This situation is sadly one of many in a long list of injustices against POC. A vicious cycle, catastrophe ensues, usually resulting in casualties, and uproar in the POC community for immediate government involvement. David Lammy, a London labor lawmaker, and friend of Khadija Saye described the fire as, “corporate manslaughter” and “..totally unacceptable for this to happen….particularly in our richest borough.” via Twitter on June 15th. (Update: a criminal investigation has been launched) Fire-fighters assessing the damages identified many violations and fire hazards within the tower, such as communal staircases, no ventilation in lift lobbies, and defective smoke detectors. Matthew Needham-Laing, architect, and engineering lawyer verified these claims, stating the dark smoke engulfing the tower signified its decaying structure. “It looks to me like a cladding fire….flame retardant, so it doesn’t catch fire as easily, but the temperatures you’re talking about are often 900,1,000 degrees centigrade, and in those conditions, any material will generally burn.” These repairs would’ve only cost the council £5,000. ($6,392)
Officials, however, spin a different tale. They claim the building, originally constructed in 1974, was refurbished last year by developers, Rydon, for £10.3 million ($13.2 million); the company released a statement Thursday claiming their refurbishment met “all required building control, fire regulation, and health and safety standards.” While reconstruction is generally the most effective solution to creating safer, stable housing, I strongly believe government officials continued to ignore any upgrades required to ensure the safety of residents, such as installing properly working fire alarms, and instead, solely focused on superficial enhancements of the building in an attempt to silence the concerns of residents who continuously contacted Council about necessary improvements. Resident’s statements seem to agree, they raised concerns about the building’s safety months before the fire, after 16 residents required immediate hospitalization for smoke inhalation at another nearby council-owned property, Adair Tower in October 2015.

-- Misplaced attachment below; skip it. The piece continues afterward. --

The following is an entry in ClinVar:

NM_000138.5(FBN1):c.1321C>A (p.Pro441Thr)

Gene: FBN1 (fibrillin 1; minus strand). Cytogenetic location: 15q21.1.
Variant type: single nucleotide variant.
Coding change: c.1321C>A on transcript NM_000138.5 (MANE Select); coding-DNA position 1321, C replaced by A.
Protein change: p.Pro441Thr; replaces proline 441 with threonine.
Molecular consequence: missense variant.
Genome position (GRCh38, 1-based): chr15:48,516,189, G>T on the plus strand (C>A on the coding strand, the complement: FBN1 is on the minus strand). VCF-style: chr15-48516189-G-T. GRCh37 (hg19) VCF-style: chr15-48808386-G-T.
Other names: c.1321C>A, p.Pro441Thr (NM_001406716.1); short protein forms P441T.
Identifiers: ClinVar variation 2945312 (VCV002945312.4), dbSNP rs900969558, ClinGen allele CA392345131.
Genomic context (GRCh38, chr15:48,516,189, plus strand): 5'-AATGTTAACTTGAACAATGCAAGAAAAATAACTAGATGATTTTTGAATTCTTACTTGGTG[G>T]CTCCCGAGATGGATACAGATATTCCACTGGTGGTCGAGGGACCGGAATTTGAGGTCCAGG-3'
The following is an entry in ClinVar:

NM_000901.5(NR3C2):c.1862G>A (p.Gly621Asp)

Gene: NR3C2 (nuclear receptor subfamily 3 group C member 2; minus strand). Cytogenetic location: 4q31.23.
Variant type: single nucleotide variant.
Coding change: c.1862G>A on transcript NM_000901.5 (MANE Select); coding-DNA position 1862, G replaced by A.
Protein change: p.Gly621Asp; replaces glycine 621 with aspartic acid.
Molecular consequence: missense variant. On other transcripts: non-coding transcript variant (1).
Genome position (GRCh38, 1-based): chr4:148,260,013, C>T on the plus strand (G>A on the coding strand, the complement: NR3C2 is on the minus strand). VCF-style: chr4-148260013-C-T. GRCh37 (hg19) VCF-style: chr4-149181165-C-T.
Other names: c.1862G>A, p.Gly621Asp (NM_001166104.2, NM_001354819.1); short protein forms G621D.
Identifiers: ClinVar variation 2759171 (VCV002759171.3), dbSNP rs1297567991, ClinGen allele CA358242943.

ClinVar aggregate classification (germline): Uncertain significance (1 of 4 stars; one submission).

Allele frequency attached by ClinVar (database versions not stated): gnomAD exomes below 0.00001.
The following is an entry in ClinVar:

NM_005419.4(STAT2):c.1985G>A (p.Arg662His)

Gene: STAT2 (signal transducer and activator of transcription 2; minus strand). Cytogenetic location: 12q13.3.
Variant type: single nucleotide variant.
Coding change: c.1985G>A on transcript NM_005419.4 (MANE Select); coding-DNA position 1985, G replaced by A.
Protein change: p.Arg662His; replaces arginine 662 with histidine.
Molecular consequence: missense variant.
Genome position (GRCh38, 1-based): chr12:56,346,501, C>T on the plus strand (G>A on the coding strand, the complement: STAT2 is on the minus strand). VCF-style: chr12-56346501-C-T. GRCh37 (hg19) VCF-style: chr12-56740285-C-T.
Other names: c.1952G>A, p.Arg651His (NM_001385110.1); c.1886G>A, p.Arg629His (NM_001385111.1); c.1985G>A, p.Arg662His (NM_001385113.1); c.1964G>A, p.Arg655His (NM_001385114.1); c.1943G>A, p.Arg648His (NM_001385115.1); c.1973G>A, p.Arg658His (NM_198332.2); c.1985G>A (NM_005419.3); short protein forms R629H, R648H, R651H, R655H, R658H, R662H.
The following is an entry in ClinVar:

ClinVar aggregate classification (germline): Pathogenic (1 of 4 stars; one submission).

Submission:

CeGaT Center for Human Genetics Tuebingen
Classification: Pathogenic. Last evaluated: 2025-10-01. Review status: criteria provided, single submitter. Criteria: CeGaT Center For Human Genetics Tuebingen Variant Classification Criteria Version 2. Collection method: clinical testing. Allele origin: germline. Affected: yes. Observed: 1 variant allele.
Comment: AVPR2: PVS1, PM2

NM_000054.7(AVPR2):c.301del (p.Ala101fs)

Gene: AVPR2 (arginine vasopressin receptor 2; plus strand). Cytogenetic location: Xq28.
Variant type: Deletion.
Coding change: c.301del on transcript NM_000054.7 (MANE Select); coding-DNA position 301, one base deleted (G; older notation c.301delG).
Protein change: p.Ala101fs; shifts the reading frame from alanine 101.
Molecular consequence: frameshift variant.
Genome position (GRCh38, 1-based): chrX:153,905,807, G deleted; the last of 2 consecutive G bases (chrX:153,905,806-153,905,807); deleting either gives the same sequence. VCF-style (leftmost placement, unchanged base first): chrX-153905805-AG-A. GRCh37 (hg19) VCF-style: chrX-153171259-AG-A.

Local communities surrounding Grenfell Tower are now coming together to provide assistance and support to those who are now homeless by donating food and supplies to the local council. (Update: The council recently released a statement of inadequate space to receive any more donations, due to the high volume of incoming donations) Dozens of housing options are also being offered to survivors, including hotels and apartments. A local resident, Rrita, showed their condolences and support of volunteers in this instagram picture, captioning, “lftar laid out for volunteers, by volunteers #grenfelltower”. Muslim community members broke their Ramadan fast in support and memory of the victims and missing persons in Wednesday’s fire, “The best thing about today”, Zain Miah, a charity worker, told CNN, “It doesn’t matter what skin color we have, doesn’t matter where we’re from….Everyone is here to make sure the people who are affected, and who need help most, have got that help.”
With reports being continuously updated about this ongoing case member of Modest Truth Magazine stand in solidarity with Grenfell Tower victims and survivors and wish for a safe return for all families affected by this tragedy.